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Herbaculture: Reflection on Permaculture for the Herbalist’s Path

Katryna Bell is an herbalist, Punta Monian, Village Witch, Chocolatier and Writer from Atlanta, Georgia…

I would like to express a deep gratitude for being able to be one of the first students to complete the first ever, Herbal PDC. It was a blessing to sit and discover the potential behind the vision of applying permaculture to health and wellness. Stephen Brooks was onto something when he said to us, “When I first began to learn permaculture the consistent thought of “DUH!” came through my mind. I wondered how are we even sitting here teaching this as if it isn’t obvious?” The same can be said for the new-found term herbaculture. How is it that we do not treat our health, on all levels, with the intent of creating a system of permanence. Don’t we want to live a long, healthy life in which we thrive within and outside ourselves?  The twenty-six individuals I was able to share this experience with and I certainly do, and if there is one thing we will all be able to take from this gift is the ability to explain the system of permanence through the design perspective, so that others will find themselves also thinking, “DUH!”.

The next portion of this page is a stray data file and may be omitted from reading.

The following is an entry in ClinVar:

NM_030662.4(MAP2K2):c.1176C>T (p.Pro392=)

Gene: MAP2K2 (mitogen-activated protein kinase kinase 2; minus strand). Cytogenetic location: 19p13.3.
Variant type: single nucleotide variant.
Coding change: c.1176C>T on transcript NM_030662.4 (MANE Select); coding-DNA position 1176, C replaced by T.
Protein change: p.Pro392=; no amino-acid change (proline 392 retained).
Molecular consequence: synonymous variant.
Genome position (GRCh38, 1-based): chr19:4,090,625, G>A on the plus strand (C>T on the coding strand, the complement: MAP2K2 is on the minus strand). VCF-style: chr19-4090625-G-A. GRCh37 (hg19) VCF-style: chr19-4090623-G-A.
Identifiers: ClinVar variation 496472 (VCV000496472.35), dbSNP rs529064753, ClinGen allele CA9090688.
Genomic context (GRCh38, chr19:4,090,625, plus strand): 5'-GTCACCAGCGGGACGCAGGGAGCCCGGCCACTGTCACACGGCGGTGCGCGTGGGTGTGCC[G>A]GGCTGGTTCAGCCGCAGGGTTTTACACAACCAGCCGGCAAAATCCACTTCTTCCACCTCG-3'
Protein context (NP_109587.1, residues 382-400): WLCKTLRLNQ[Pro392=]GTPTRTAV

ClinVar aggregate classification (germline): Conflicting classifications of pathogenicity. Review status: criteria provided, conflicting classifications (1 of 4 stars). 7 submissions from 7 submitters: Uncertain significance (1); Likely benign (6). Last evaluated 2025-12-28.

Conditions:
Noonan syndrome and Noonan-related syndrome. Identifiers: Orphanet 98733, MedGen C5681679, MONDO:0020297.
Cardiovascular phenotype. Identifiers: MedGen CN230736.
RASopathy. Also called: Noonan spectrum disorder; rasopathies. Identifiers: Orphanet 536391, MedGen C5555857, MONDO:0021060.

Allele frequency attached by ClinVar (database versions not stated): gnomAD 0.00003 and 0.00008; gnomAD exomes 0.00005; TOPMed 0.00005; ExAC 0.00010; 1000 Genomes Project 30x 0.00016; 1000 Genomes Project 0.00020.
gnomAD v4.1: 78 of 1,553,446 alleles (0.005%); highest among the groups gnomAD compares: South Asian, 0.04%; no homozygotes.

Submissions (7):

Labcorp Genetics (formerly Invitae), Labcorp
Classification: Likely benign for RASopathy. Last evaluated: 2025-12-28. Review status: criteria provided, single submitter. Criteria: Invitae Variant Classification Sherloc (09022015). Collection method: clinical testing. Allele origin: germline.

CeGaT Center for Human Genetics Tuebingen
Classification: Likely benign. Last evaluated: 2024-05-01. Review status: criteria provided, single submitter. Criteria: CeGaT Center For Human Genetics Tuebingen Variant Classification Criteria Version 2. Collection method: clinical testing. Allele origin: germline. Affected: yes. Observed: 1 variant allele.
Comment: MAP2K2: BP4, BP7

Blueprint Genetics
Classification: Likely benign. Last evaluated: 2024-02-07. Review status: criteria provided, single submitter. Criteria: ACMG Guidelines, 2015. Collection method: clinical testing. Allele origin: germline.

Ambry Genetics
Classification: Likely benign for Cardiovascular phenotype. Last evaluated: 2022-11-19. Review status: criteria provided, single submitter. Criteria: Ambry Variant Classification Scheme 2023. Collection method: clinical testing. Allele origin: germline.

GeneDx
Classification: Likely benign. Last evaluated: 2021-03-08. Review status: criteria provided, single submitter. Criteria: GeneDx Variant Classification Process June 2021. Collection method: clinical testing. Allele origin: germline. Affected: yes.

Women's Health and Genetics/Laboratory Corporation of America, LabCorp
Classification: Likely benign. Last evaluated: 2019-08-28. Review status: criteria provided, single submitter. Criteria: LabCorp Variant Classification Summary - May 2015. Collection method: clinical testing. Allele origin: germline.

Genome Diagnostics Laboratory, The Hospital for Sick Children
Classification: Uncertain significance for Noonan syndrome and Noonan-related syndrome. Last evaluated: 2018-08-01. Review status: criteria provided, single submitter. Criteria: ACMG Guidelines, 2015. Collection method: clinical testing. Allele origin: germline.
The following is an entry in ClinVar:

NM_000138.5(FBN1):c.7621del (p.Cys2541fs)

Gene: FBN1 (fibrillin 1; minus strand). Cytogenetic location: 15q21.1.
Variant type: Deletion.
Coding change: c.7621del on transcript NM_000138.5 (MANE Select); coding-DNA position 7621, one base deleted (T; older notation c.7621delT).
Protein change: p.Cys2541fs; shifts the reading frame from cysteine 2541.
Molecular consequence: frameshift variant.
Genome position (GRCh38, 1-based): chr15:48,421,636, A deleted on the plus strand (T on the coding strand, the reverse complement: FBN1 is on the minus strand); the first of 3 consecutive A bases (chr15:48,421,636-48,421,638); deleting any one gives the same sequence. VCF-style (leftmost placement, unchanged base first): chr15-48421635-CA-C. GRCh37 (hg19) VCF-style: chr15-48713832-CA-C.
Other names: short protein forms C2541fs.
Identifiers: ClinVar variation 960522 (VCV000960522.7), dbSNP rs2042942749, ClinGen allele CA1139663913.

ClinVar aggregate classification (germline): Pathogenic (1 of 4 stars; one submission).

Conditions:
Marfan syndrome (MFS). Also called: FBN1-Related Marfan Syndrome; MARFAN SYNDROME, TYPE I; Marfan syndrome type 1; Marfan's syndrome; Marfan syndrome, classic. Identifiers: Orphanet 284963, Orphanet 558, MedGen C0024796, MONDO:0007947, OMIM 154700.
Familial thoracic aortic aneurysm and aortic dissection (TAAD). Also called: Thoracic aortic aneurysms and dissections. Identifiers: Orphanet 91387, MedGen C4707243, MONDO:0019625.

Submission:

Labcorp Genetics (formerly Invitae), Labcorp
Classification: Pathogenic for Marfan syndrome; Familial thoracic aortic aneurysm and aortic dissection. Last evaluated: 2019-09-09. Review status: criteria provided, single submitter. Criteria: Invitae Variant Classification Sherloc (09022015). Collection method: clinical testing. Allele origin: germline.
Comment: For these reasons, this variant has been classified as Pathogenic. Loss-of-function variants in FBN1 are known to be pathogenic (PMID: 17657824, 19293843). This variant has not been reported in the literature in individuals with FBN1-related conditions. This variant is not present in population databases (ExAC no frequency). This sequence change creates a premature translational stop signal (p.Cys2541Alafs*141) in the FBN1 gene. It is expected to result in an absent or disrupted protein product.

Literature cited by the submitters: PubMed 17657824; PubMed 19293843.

By giving Sarah and Lala the trust and faith they were calling in, we allowed them to open our minds, expanding our ability to see the reality behind the statement, “The problem is the solution.” Each facilitator came to class with an understanding that the learning never stops. Through their interaction it went without noticing that with every class there was just as much to be learned as there was to be taught. They were each provided the opportunity to see how deeply the combination of these concepts could truly impact the world, simply by seeing the impact it had on our own thought process and course of discussion.

Permaculture is a combination of the words permanence, the state or quality of something that last or remains unchanged indefinitely, and agriculture, the practice of cultivating soil, crops and animals to provide food and materials that can serve the basic needs of human existence. Herbaculture, is the combination of the words herbalism and permaculture. Herbalism being a term we have used to define the very broad practice of using plants as medicine, though they have always been, and always will be, the root to preventive health and recovery. However, in this course, Sarah and Lala went beyond working with the earth and plants to maintain health and wellness by taking on a holistic approach, incorporating a variety of practices that work with the soil, mind, body and spirit.